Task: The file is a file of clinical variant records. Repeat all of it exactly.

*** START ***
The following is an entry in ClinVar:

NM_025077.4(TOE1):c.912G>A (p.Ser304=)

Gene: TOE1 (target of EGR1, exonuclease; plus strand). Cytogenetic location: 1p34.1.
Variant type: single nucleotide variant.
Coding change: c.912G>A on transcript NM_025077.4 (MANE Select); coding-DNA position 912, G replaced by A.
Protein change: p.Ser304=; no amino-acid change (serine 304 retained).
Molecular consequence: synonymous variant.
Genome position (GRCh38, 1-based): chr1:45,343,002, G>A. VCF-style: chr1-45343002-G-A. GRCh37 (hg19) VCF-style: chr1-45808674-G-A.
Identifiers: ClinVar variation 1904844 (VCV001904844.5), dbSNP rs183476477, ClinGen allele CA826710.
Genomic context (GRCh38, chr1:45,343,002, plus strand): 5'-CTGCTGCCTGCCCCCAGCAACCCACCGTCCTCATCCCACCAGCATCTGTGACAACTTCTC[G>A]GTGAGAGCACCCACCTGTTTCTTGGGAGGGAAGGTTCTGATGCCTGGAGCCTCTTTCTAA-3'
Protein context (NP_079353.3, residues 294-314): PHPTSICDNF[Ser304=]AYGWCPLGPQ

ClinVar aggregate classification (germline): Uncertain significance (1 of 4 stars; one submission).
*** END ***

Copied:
The following is an entry in ClinVar:

NM_025077.4(TOE1):c.912G>A (p.Ser304=)

Gene: TOE1 (target of EGR1, exonuclease; plus strand). Cytogenetic location: 1p34.1.
Variant type: single nucleotide variant.
Coding change: c.912G>A on transcript NM_025077.4 (MANE Select); coding-DNA position 912, G replaced by A.
Protein change: p.Ser304=; no amino-acid change (serine 304 retained).
Molecular consequence: synonymous variant.
Genome position (GRCh38, 1-based): chr1:45,343,002, G>A. VCF-style: chr1-45343002-G-A. GRCh37 (hg19) VCF-style: chr1-45808674-G-A.
Identifiers: ClinVar variation 1904844 (VCV001904844.5), dbSNP rs183476477, ClinGen allele CA826710.
Genomic context (GRCh38, chr1:45,343,002, plus strand): 5'-CTGCTGCCTGCCCCCAGCAACCCACCGTCCTCATCCCACCAGCATCTGTGACAACTTCTC[G>A]GTGAGAGCACCCACCTGTTTCTTGGGAGGGAAGGTTCTGATGCCTGGAGCCTCTTTCTAA-3'
Protein context (NP_079353.3, residues 294-314): PHPTSICDNF[Ser304=]AYGWCPLGPQ

ClinVar aggregate classification (germline): Uncertain significance (1 of 4 stars; one submission).